Tonight I was at the Royal Concert Hall to see Sarah Millican. Originally, I was to have gone with my wife, Siobhan, but owing to illness she didn’t feel up to it. There was a spare ticket going free, but as she had only made the final decision a hour before we had to leave it was hard work finding someone to give it to. Most of my friends were either gigging, having their first night off in ages or it was too short notice for them. Just when I was thinking it would be nice to treat someone selling the Big Issue to something different, I remembered that my mum was a Sarah Millican fan and so she ended up accompanying me. The seats, were on Tier 2 and mine was U2, but thankfully not close to The Edge. I wouldn’t say the seat was high up, but both Allen and Millican looked like they were on the set of The Borrowers.
Tom Allen was supporting and his style, which was smooth and intellectual made for a contrast that worked well with Millican. He began by referencing his sexual orientation and getting some nice laughs for his talk about recruitment. A comedian who has what some may consider to be a defining characteristic of some sort: sexual orientation, disability, a questionable background, ethnicity, or whatever, can sometimes concentrate on this to the detriment of their set as a whole. I was a tiny bit concerned that Allen would be a one topic comedian, but thankfully he was far from it. He swiftly moved on to talking about his mum using her phone to take a photo, which was really well described and easily pictured. Following this, he arranged for the applause to begin in one corner of the room and then ripple out to the corner nearest to him. This involved him conversing with a teacher who was sat as far away from him as possible. Allen had good ears, and instead of a medley of pardons and what did she says, he developed a lovely bit of repartee that not only showed him to be very sharp, but was also able to generate laughs out of very little. When this teacher delayed with one answer, he did inform her that it was her own time she was wasting, which is a bit of a hack line, but one that he would have been silly not to have used under the circumstances. Allen was only on for a very short while and this was a real shame, as I was enjoying his set. Support acts can be a mixed bag, but every so often they will throw up something in the way of a gem, and Tom Allen is one such gem.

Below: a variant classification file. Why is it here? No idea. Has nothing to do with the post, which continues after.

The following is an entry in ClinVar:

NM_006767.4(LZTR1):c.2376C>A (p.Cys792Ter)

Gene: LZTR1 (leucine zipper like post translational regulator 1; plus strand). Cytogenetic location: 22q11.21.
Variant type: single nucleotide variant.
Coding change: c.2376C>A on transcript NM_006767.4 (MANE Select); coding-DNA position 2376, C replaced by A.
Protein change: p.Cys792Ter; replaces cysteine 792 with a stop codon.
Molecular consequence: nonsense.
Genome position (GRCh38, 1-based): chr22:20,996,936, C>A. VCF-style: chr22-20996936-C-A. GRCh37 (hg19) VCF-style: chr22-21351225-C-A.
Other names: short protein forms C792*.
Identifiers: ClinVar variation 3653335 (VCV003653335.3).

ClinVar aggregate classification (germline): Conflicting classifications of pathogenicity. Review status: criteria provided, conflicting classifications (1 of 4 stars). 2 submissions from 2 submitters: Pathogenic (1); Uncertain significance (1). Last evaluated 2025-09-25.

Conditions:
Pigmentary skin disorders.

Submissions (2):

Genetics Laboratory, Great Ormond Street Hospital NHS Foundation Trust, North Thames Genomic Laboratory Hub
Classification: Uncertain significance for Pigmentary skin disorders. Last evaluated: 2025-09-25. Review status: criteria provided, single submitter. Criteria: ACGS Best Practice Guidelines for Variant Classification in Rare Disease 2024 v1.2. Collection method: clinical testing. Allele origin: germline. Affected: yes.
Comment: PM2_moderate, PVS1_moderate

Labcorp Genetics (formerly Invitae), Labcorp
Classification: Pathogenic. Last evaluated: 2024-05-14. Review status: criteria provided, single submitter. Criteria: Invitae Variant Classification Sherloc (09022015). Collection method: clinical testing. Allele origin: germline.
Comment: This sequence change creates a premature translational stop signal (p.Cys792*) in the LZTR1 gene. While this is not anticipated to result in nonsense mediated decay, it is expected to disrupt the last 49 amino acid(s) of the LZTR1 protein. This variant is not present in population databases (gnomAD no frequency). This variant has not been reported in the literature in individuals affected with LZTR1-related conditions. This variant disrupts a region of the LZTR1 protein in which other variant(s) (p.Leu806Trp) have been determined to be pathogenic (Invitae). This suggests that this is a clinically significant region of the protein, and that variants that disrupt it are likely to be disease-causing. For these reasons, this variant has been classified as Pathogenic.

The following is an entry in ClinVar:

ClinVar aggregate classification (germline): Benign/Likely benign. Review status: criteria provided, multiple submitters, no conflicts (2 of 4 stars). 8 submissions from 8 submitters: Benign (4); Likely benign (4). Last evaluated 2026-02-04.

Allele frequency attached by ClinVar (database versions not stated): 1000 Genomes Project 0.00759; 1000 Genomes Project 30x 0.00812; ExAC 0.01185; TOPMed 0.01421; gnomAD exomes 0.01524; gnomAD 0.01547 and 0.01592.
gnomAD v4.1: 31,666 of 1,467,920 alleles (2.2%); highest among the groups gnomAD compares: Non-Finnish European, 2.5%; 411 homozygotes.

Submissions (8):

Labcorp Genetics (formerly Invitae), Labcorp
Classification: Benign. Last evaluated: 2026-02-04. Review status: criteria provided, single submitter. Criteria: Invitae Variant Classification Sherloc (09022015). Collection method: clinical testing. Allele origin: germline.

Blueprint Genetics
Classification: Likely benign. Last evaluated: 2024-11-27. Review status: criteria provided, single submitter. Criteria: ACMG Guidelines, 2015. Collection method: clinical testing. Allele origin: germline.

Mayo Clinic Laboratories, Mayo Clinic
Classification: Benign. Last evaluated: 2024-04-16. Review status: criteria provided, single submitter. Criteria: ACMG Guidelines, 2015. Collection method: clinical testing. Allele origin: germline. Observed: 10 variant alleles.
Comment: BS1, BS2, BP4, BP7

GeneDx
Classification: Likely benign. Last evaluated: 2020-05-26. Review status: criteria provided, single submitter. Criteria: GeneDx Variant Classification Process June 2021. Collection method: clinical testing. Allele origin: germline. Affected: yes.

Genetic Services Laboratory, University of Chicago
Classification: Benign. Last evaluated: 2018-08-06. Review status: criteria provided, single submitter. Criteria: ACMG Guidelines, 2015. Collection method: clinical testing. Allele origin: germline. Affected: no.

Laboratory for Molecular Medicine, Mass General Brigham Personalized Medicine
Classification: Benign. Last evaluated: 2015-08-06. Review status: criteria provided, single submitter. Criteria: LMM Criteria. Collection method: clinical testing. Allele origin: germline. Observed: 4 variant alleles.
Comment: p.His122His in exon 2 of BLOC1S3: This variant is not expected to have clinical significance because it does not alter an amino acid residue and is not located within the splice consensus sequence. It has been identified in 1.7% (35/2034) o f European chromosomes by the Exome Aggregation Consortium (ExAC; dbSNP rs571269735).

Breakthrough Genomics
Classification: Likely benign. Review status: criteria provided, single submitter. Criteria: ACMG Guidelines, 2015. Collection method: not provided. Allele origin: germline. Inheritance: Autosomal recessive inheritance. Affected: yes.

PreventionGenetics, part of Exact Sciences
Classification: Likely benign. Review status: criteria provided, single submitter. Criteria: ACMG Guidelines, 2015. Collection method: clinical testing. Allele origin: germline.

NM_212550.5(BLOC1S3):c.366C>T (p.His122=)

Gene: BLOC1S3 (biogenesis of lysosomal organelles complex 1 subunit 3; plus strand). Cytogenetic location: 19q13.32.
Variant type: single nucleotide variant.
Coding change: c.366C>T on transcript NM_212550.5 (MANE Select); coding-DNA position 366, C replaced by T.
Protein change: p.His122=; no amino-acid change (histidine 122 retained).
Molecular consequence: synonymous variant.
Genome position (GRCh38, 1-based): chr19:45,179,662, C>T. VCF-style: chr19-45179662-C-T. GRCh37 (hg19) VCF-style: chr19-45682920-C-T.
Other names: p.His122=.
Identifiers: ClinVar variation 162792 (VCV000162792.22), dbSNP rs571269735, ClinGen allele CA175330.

Millican came out to a lot of love. When I saw Alan Carr he had a similar effect on his audience and that was more of an evening with his fans than a gig and he didn’t really have to work hard, or even do anything particularly funny to get laughs. Millican didn’t fall into this trap. This was still very much a comedy show, with a structured set and some very good laughs. The first half consisted of her talking about living in the countryside and how she is getting on with the animals. This lead itself to her asking the audience about their encounters with animals in the wild. This perhaps went on a touch too long, as by the 5th person, I was struggling to stay engaged. Millican got some nice lines out of what people had to say, but this was very much a second fiddle to her actual prepared material. The second half was the stronger of the two halves, where she mined body image and the differences between men and women for material. These topics are fairly common fare for female comedians and although it would have been nice to hear something that hasn’t already been covered, her take on them was still a lot of fun. I especially enjoyed the quiz showing the difference between men and women, but this was more so because I’ve seen her husband 4-5 times and can appreciate his answers more. Millican has a reputation for being far cruder live than on the telly, but I’d not say that she was crude. There was a lot of F’s but nothing that was out of context or didn’t add to the impact of a line, something she went part way to referencing in a different context, when saying that a line had just the right amount of fucks in it. Her persona is that of a very sweet lass who can say anything she likes and get away with it, which works beautifully. The delivery was smooth and made the material seem even more relatable. I enjoyed this show, as despite it being in a huge theatre, it still felt like a comedy gig, something that is often missing in big shows.